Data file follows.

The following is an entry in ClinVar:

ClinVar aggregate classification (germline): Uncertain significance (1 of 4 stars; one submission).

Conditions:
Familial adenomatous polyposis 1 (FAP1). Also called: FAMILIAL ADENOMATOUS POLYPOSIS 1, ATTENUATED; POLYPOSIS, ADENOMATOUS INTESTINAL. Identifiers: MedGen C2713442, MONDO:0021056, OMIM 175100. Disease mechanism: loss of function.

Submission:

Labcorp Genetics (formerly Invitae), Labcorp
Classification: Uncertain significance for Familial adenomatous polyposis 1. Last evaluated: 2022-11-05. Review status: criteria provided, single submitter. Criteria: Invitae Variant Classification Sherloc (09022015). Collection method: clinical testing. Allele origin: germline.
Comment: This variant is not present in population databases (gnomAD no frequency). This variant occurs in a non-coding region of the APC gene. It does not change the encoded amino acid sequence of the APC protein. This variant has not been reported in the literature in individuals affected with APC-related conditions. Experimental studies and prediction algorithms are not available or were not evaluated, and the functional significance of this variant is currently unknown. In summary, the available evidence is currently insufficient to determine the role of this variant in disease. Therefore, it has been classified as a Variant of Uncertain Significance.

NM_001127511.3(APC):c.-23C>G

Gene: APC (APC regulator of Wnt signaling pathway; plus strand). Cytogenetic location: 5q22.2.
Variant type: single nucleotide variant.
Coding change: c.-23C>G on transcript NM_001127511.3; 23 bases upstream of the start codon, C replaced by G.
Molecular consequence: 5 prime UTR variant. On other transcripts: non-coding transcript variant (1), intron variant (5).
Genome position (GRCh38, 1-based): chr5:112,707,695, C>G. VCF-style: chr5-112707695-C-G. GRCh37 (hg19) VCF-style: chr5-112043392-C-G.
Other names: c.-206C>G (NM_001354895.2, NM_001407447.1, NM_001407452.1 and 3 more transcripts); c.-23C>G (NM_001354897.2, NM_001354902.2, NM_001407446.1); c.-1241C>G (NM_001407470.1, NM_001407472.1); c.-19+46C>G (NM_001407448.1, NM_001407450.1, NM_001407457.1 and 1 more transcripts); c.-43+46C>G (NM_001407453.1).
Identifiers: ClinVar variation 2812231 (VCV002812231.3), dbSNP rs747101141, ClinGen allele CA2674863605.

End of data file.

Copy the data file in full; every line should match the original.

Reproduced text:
The following is an entry in ClinVar:

ClinVar aggregate classification (germline): Uncertain significance (1 of 4 stars; one submission).

Conditions:
Familial adenomatous polyposis 1 (FAP1). Also called: FAMILIAL ADENOMATOUS POLYPOSIS 1, ATTENUATED; POLYPOSIS, ADENOMATOUS INTESTINAL. Identifiers: MedGen C2713442, MONDO:0021056, OMIM 175100. Disease mechanism: loss of function.

Submission:

Labcorp Genetics (formerly Invitae), Labcorp
Classification: Uncertain significance for Familial adenomatous polyposis 1. Last evaluated: 2022-11-05. Review status: criteria provided, single submitter. Criteria: Invitae Variant Classification Sherloc (09022015). Collection method: clinical testing. Allele origin: germline.
Comment: This variant is not present in population databases (gnomAD no frequency). This variant occurs in a non-coding region of the APC gene. It does not change the encoded amino acid sequence of the APC protein. This variant has not been reported in the literature in individuals affected with APC-related conditions. Experimental studies and prediction algorithms are not available or were not evaluated, and the functional significance of this variant is currently unknown. In summary, the available evidence is currently insufficient to determine the role of this variant in disease. Therefore, it has been classified as a Variant of Uncertain Significance.

NM_001127511.3(APC):c.-23C>G

Gene: APC (APC regulator of Wnt signaling pathway; plus strand). Cytogenetic location: 5q22.2.
Variant type: single nucleotide variant.
Coding change: c.-23C>G on transcript NM_001127511.3; 23 bases upstream of the start codon, C replaced by G.
Molecular consequence: 5 prime UTR variant. On other transcripts: non-coding transcript variant (1), intron variant (5).
Genome position (GRCh38, 1-based): chr5:112,707,695, C>G. VCF-style: chr5-112707695-C-G. GRCh37 (hg19) VCF-style: chr5-112043392-C-G.
Other names: c.-206C>G (NM_001354895.2, NM_001407447.1, NM_001407452.1 and 3 more transcripts); c.-23C>G (NM_001354897.2, NM_001354902.2, NM_001407446.1); c.-1241C>G (NM_001407470.1, NM_001407472.1); c.-19+46C>G (NM_001407448.1, NM_001407450.1, NM_001407457.1 and 1 more transcripts); c.-43+46C>G (NM_001407453.1).
Identifiers: ClinVar variation 2812231 (VCV002812231.3), dbSNP rs747101141, ClinGen allele CA2674863605.